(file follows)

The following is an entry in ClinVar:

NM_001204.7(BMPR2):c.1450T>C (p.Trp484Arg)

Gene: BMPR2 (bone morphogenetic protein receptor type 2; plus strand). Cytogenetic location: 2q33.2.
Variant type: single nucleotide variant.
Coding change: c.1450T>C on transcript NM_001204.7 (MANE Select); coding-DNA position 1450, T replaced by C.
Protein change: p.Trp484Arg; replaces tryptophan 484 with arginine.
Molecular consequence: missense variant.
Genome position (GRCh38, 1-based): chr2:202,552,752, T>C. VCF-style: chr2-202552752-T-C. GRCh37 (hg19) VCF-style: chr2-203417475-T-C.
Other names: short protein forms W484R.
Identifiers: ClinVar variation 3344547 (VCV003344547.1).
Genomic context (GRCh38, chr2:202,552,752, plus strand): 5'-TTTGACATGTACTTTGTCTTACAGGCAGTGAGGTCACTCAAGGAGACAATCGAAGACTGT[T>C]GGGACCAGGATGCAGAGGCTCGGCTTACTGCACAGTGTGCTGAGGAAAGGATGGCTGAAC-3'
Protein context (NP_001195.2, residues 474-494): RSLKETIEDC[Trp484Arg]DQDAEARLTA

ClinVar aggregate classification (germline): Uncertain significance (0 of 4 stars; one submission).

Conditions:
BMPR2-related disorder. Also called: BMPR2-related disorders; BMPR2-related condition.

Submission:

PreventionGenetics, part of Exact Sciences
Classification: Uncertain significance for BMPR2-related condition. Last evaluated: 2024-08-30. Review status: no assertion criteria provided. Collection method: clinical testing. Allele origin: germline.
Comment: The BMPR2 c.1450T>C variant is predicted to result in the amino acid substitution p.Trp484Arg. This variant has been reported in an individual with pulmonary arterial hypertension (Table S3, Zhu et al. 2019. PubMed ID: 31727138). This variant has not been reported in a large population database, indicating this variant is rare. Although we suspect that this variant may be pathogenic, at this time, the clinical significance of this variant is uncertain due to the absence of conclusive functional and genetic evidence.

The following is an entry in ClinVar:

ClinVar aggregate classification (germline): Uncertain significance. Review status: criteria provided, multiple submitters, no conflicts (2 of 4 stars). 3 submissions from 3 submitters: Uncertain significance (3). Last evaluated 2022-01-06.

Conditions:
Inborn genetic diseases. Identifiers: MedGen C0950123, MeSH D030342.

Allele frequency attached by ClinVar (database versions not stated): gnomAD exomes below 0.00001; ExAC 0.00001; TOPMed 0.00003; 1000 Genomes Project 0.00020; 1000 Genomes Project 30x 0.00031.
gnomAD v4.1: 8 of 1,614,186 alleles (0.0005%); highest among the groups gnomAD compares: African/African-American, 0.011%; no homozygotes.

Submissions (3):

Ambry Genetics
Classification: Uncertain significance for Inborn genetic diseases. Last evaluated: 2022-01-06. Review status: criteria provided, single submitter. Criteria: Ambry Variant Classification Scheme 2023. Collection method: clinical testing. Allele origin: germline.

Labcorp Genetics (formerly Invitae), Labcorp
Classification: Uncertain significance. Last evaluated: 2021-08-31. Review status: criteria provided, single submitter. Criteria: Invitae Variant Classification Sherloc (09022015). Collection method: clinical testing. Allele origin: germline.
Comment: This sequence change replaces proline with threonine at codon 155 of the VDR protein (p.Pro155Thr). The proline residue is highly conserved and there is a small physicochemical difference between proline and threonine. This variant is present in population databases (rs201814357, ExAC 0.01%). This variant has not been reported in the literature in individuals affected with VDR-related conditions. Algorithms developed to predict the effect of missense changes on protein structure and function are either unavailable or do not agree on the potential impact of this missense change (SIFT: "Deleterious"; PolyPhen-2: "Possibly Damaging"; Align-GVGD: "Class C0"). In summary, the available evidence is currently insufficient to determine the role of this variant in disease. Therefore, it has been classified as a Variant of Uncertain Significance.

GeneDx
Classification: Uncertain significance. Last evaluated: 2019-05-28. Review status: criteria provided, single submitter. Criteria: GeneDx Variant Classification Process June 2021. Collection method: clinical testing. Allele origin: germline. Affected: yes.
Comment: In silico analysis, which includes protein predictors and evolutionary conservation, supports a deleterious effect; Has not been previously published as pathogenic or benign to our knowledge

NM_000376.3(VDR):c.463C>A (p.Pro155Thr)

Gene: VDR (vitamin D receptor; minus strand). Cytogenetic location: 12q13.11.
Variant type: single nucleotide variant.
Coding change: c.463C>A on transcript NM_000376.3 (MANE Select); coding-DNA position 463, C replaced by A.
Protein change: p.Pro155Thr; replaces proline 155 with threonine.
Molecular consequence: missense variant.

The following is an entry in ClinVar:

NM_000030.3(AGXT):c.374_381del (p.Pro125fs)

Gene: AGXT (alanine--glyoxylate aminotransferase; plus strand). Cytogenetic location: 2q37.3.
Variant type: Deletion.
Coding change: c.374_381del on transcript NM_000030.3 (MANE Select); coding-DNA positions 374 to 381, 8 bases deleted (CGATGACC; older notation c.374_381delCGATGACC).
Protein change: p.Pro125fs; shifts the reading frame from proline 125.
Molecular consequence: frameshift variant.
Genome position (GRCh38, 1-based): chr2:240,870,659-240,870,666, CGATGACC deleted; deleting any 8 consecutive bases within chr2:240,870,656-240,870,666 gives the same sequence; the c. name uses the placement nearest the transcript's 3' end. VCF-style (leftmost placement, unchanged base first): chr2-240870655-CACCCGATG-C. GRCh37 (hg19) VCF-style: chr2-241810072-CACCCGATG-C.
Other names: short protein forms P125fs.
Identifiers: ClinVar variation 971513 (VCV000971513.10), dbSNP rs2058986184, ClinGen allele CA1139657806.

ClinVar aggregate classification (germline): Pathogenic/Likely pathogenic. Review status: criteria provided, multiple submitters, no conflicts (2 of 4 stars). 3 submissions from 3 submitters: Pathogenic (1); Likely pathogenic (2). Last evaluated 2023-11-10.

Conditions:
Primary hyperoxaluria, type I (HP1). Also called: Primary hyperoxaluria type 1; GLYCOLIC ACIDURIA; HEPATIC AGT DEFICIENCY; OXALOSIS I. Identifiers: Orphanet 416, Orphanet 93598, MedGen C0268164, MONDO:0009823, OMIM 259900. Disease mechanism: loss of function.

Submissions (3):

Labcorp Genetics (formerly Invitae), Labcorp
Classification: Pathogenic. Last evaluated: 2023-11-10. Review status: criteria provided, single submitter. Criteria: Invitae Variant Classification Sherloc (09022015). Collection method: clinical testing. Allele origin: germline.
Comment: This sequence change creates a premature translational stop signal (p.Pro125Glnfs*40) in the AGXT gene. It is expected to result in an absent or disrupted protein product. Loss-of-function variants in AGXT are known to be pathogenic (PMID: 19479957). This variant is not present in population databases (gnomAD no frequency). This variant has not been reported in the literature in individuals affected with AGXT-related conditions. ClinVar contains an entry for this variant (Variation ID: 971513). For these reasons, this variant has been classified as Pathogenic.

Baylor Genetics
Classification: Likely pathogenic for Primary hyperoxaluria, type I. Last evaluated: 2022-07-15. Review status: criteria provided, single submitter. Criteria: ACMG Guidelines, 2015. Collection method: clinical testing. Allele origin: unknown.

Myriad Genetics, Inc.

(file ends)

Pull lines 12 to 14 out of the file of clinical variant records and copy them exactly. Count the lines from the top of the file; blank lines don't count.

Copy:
Protein context (NP_001195.2, residues 474-494): RSLKETIEDC[Trp484Arg]DQDAEARLTA

ClinVar aggregate classification (germline): Uncertain significance (0 of 4 stars; one submission).

Conditions: